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Wednesday, 28 October 1970

Mr DUTHIE (Wilmot) (1:22 AM) Members of the Australian Labor Party have every right to speak on legislation concerning the wool industry. Thirty-three of the seats held by honourable members of this side of the House are rural or semirural seats, whereas the Australian Country Party has 22 and the Liberal Party of Australia has only 12. Many honourable members on this side of the House have had years of experience in matters concerning the wool industry, although we do not have properties. However, the fact that one has a property does not give one any particular rights or privileges to speak on this matter. This Bill is the high water mark of this Government's fumbling, hesitation and inaction. The Bill which is before the House tonight is as out of character with this free enterprise Government as spectacles are to a blind man. The decline in the wool industry has been in progress for about a decade, but it has taken this Government almost that long to bring down legislation for the establishment of a government selected and appointed wool commission to try to tackle the problem. 1 shall give some figures to prove how desperate the situation is in the wool industry. Figures have been thrown around loosely during the course of this debate. 1 propose to quote from an official document. The average wool price this week at auction has gone down to 26.19c per lb, which is equal to the 1946 level. The average price for this season according to the National Council of Wool Selling Brokers is provisionally 29.5c per lb, which is about 33-1/3 per cent lower than for the corresponding period last year. This is a fantastic fall in 12 months. Surely the Government must have known that it would happen. From all of the information available to it the Government must have known that wool prices were in a tail-spin, but it has taken this length of time to try to find some answer to the problem. Brisbane had a Ti per cent drop at the auctions. Japan bought freely in Brisbane. The United States of America also showed more interest than usual early in the series, but very little interest later on. It is only natural that Japan would buy freely at such a cheap price. Any country would.

I have details of the average prices obtained in the capital cities. In Brisbane 92.94 per cent of the bales offered were sold at an average price of 25.37c per ib. In Adelaide 83.84 per cent of the bales offered were sold at an average price of 25.34c per lb. In Hobart 95.25 per cent of the bales offered were sold at an average price of 31.01c per Jb, which is the highest price obtained in Australia. In Launceston 89 per cent of the bales offered sold at 28.61c per lb. In Fremantle the price was 26.35c with about 90 per cent of the offering sold. At those sales a total of 150,797 bales were offered for sale. These prices illustrate the present tragic picture of the wool industry.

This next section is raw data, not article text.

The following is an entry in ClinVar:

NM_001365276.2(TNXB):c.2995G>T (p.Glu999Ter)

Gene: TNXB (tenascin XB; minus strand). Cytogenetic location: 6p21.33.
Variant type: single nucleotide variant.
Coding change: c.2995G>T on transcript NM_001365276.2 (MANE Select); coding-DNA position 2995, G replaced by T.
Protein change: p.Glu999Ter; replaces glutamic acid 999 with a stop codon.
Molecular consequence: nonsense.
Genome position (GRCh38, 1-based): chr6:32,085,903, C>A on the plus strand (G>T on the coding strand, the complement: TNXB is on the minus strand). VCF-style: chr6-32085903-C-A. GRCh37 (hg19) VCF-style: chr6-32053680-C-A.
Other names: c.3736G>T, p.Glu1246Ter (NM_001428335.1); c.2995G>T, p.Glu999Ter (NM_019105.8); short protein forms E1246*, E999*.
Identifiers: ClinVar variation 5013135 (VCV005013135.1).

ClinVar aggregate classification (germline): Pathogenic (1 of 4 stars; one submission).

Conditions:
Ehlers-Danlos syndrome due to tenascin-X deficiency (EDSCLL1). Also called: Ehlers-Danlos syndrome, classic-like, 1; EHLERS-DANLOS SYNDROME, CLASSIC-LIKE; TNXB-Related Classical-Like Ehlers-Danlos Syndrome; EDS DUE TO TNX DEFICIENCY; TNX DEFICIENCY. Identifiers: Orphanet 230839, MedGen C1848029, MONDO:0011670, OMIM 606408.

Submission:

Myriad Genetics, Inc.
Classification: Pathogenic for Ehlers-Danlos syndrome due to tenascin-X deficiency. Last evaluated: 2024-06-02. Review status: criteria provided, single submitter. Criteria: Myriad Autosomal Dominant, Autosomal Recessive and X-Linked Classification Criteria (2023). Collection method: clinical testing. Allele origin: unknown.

There has been talk for many years of introducing a reserve price plan. A referendum was held 5 years ago on this very question and it was only narrowly defeated. Who defeated it? The big wool growers of New South Wales were responsible for its defeat. Tasmania supported the referendum and so did South Australia. The New South Wales Graziers Council put over a heap of propaganda and sent speakers throughout Australia to oppose the reserve price plan. That Council was responsible for the defeat of that referendum. In spite of the Opposition from that Council the referendum was almost carried.

This reserve price plan is not a new thing. It has been talked about for many years. The Liberal Party of Australia has resisted it strenuously. The Australian Country Party has nervously asked for it to be introduced but there has been conflict and indecision within Government ranks over what to do with the wool industry. There have been very serious differences of opinion between Liberals and members of the Country Party. The Liberals have been responsible principally for the long delay in getting a reserve price plan before this Parliament. At long last with a rush like a gale coming through a door which has been opened suddenly the Government has in a spirit of panic, brought down this Australian Woo] Commission Bill. The bill was introduced yesterday and it is being debated today. How long is it since that has happened? The Government, of course, wants to get this Bill passed before the Senate election. This legislation will be one of the fastest pieces of legislation we have had in the time that I have been in this place.

In spite of all the fanfare, this legislation is still only a skeleton of what we on this side of the House believe is necessary to overcome the unprecedented collapse of the wool market. The proposed scheme is only a voluntary scheme in the sense that growers do not have to sell their wool under it. The growers have to ask for assistance, as do the brokers. This plan could be a failure if it is not accepted by the brokers or the growers. We believe that the Opposition's plan, which is a total reserve price plan with acquisition, has teeth, depth and strength and is the only type of plan that could solve the vicious and catastrophic problems which face the industry at the present time. There has been collusion at auctions for years. We have studied the pie system and we have proved that to be so. It has kept the price of wool down, even back in the early 1960s.

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